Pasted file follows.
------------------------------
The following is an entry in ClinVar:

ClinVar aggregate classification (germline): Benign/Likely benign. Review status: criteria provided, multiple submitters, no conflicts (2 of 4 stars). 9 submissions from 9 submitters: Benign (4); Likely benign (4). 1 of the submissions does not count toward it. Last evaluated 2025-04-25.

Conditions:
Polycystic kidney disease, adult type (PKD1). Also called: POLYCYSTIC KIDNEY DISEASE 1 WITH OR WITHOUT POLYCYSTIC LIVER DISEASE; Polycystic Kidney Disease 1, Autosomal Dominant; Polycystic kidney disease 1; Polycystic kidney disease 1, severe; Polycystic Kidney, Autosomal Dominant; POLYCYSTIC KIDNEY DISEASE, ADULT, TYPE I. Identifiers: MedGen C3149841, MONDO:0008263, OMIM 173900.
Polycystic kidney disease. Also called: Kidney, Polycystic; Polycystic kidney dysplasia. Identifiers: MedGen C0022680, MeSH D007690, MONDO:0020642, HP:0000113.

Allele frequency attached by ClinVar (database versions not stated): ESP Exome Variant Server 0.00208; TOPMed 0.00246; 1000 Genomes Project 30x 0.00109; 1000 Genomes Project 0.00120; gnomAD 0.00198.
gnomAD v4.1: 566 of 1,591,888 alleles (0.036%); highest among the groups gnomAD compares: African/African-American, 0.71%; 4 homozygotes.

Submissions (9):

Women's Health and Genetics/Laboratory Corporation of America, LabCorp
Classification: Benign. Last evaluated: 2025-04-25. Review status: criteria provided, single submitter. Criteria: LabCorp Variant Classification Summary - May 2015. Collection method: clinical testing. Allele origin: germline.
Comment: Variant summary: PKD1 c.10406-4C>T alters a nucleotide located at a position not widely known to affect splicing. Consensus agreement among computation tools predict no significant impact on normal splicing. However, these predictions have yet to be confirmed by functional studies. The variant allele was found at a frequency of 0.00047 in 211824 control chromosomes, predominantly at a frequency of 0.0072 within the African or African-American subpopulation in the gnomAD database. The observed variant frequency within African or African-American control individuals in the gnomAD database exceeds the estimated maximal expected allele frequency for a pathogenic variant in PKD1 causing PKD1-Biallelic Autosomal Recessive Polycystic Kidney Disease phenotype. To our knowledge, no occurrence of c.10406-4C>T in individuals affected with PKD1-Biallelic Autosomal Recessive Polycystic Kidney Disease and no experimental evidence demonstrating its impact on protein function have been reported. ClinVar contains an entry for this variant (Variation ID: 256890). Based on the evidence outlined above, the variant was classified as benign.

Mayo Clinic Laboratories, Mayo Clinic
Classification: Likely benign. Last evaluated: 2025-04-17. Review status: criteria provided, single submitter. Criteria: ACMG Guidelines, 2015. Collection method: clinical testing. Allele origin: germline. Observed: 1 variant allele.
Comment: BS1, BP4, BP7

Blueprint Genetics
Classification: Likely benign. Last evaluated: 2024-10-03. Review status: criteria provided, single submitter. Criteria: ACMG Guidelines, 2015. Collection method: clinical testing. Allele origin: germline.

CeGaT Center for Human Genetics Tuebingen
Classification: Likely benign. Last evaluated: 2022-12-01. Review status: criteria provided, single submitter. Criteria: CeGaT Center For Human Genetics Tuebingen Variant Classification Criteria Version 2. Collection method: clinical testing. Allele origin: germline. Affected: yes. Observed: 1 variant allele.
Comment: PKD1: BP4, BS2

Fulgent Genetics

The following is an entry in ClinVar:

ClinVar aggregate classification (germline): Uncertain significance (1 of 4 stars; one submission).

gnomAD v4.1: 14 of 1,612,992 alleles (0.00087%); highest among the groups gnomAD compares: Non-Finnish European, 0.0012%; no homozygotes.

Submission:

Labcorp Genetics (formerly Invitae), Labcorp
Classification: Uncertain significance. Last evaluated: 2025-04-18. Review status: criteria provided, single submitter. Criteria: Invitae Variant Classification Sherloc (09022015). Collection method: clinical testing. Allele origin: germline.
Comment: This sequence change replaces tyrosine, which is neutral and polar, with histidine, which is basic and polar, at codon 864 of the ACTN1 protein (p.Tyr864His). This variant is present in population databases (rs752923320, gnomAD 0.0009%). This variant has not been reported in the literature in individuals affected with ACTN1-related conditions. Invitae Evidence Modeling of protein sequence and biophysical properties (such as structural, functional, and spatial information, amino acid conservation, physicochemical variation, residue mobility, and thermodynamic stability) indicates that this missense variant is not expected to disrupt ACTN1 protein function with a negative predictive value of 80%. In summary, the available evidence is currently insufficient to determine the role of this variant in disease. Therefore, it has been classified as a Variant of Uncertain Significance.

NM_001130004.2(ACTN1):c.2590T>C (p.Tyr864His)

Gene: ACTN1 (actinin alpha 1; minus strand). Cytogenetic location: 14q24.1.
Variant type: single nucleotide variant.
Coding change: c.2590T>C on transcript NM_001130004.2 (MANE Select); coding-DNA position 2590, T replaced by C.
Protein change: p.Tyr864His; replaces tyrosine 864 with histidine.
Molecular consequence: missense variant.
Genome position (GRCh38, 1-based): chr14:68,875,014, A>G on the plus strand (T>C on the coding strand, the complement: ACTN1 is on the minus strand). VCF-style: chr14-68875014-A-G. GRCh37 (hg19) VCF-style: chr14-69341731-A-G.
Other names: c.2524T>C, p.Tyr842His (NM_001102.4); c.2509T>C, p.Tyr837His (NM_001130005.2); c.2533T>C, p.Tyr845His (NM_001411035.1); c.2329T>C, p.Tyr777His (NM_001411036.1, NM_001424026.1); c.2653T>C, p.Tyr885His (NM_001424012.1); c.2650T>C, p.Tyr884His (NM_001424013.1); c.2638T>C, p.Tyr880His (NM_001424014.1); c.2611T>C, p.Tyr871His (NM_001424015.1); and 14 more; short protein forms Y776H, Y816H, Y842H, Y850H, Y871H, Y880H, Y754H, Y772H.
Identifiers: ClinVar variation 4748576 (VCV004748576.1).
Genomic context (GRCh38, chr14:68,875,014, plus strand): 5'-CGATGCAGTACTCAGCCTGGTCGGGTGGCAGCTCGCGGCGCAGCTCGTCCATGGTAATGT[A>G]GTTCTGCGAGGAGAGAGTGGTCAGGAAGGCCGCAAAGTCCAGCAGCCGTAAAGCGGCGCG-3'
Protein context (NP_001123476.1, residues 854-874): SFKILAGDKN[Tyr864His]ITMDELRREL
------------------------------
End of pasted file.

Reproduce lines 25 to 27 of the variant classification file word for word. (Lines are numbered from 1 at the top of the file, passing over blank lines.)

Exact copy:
Labcorp Genetics (formerly Invitae), Labcorp
Classification: Uncertain significance. Last evaluated: 2025-04-18. Review status: criteria provided, single submitter. Criteria: Invitae Variant Classification Sherloc (09022015). Collection method: clinical testing. Allele origin: germline.
Comment: This sequence change replaces tyrosine, which is neutral and polar, with histidine, which is basic and polar, at codon 864 of the ACTN1 protein (p.Tyr864His). This variant is present in population databases (rs752923320, gnomAD 0.0009%). This variant has not been reported in the literature in individuals affected with ACTN1-related conditions. Invitae Evidence Modeling of protein sequence and biophysical properties (such as structural, functional, and spatial information, amino acid conservation, physicochemical variation, residue mobility, and thermodynamic stability) indicates that this missense variant is not expected to disrupt ACTN1 protein function with a negative predictive value of 80%. In summary, the available evidence is currently insufficient to determine the role of this variant in disease. Therefore, it has been classified as a Variant of Uncertain Significance.